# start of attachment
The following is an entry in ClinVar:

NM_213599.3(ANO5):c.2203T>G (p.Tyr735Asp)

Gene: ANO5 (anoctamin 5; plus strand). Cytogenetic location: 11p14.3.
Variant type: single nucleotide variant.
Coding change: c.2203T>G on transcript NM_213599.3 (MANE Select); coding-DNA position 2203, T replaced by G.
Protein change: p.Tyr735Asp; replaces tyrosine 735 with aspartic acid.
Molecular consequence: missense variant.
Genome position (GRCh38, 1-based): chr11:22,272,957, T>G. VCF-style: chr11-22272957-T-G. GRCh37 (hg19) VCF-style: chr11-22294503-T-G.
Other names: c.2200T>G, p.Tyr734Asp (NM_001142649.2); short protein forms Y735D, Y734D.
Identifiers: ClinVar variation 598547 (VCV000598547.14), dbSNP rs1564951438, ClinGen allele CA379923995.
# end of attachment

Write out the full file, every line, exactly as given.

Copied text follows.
The following is an entry in ClinVar:

NM_213599.3(ANO5):c.2203T>G (p.Tyr735Asp)

Gene: ANO5 (anoctamin 5; plus strand). Cytogenetic location: 11p14.3.
Variant type: single nucleotide variant.
Coding change: c.2203T>G on transcript NM_213599.3 (MANE Select); coding-DNA position 2203, T replaced by G.
Protein change: p.Tyr735Asp; replaces tyrosine 735 with aspartic acid.
Molecular consequence: missense variant.
Genome position (GRCh38, 1-based): chr11:22,272,957, T>G. VCF-style: chr11-22272957-T-G. GRCh37 (hg19) VCF-style: chr11-22294503-T-G.
Other names: c.2200T>G, p.Tyr734Asp (NM_001142649.2); short protein forms Y735D, Y734D.
Identifiers: ClinVar variation 598547 (VCV000598547.14), dbSNP rs1564951438, ClinGen allele CA379923995.